Dr. Wenxin Mao (Guest talk, Monash University)
i-MEET, seminar room 3.71
Martensstraße 7, 91058 Erlangen
Organo-lead halide perovskites (OHPs) have recently emerged as a new class of exceptional optoelectronic materials. However, despite the thorough studies into lead halide perovskites during over past 10 years, there are still many unknowns concerning both the device performance and the stability.
The first part of this presentation introduces the fabrication of a single-crystalline perovskite based electric-optical modulator device through a novel solution-processed perovskite crystal growth method. The as-synthesized MAPbBr3 microplatelets were tailored into a waveguide-based photonic device, of which an efficient active electro-optical modulator (AEOM) consisting of a MAPbBr3 non-linear arc waveguide was demonstrated, exhibiting a 98.4% PL intensity modulation with an external voltage of 45 V. This novel synthetic approach as well as the demonstration of effective waveguiding will pave the way for developing a wide range of photonic devices based on organo-lead halide perovskites.
The second part of this presentation explores the much-debated mechanism of light induced phase segregation in mixed halide perovskite single crystals. Herein, a method for growing large (30×30×1 μm) monocrystalline MAPb(BrxI1-x)3 single crystals is presented. The direct visualisation of the growth of nanocluster-like I-rich domains throughout the entire crystal revealed grain boundaries are not required for this transformation. Narrowband fluorescence imaging and time-resolved spectroscopy provided new insight into the nature of phase segregated domains and the collective impact on optoelectronic properties.
Dr. Fabian Panzer (Guest talk, University of Bayreuth)
Helmholtz-Institut Erlangen-Nürnberg (HI ERN)
Fürther Str. 248, 90429 Nürnberg
Understanding and controlling perovskite film formation – optical in situ characterizations during solution processing and a solvent free route for film processing based on pressure treatment of perovskite powders
Optoelectronic devices based on hybrid perovskites have undergone a remarkable development in recent years mainly due to enormous efforts in optimizing their film properties. However, the relatively complex film formation dynamics as they occur, e.g. during solution processing, has not yet been addressed and understood in detail. In the first part of my talk I discuss measurements of absorption and photoluminescence (PL) during a solution based two-step synthesis of the model hybrid perovskite CH3NH3PbI3 in situ while spin coating. We observe changes in both, absorption and PL during the spin-coating process which allows us to identify different time regions with specific spectral changes. Our results suggest that prior to film formation, a variety of intermediate states exist in the electronic structure to which the transition rates can be altered with temperature.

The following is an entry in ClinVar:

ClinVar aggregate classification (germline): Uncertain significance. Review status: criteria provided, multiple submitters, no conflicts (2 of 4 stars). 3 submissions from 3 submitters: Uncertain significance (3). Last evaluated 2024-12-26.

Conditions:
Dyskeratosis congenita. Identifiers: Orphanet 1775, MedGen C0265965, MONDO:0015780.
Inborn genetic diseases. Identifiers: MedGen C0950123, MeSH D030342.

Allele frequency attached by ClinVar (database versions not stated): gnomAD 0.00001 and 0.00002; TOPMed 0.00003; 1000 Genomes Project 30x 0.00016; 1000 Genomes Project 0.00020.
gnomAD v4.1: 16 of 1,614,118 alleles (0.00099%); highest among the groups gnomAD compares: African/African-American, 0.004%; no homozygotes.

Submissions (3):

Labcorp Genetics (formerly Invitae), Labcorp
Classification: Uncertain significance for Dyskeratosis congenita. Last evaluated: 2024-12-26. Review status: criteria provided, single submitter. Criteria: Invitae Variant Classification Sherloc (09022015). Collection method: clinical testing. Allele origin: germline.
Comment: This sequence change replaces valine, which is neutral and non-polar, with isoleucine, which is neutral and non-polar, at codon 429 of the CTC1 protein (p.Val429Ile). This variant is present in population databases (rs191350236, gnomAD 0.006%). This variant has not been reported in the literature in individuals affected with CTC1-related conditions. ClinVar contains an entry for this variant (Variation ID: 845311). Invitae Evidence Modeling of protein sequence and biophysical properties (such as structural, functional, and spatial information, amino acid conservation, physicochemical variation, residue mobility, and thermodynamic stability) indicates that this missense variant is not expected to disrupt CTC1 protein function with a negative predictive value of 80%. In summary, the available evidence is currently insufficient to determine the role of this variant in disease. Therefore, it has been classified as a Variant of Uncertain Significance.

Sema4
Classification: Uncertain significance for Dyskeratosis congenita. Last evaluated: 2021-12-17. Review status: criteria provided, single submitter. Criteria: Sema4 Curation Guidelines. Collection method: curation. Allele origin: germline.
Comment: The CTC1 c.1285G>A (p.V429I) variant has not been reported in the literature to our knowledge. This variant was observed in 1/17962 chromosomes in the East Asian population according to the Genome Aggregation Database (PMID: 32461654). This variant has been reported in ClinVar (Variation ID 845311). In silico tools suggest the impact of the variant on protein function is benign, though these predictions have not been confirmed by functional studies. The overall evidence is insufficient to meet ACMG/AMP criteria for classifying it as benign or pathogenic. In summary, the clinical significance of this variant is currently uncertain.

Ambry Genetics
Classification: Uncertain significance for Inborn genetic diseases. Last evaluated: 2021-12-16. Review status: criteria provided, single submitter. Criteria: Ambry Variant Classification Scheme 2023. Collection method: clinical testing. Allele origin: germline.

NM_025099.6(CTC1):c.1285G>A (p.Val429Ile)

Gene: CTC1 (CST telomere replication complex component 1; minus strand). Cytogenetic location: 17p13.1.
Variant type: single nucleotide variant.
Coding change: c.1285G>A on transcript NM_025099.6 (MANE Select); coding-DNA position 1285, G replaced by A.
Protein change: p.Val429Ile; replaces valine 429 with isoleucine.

In the second part of my talk I will present an alternative, entirely dry processing approach, decoupling perovskite crystallization and film formation, by using readily prepared perovskite powders and produce films by appropriate mechanical pressure treatment. We show how a mechanochemical synthesis by ball milling allows to produce a wide range of phase pure and highly stable perovskite powders with a high flexibility in processing and we address the impact of milling parameters on the powder properties. Using these powders, we demonstrate how the used pressure and the powder microstructure, i.e. particle size and stoichiometry affect the mechanical stability, compactness and surface roughness of the pressed layers. We further address how specific temperature treatment during the pressing step can improve the properties of the pressed layer, and show their capability to be used in perovskite based optoelectronic devices.
Dr. Fabian Panzer (born in Marktredwitz, Germany, 1988) is a Junior Researcher (Habilitand) at the Chair for Soft Matter Optoelectronics at the University of Bayreuth. He studied Physics at the University of Bayreuth where he obtained his PhD in 2016 with honors. A major interest of his work is to understand how changes in the conformation or structure of organic or hybrid semiconductors affect their optical properties. With these findings he addresses technical and application-oriented questions of these semiconductor materials, with a focus on their film formation process, to advance their successful processing in an industrial context.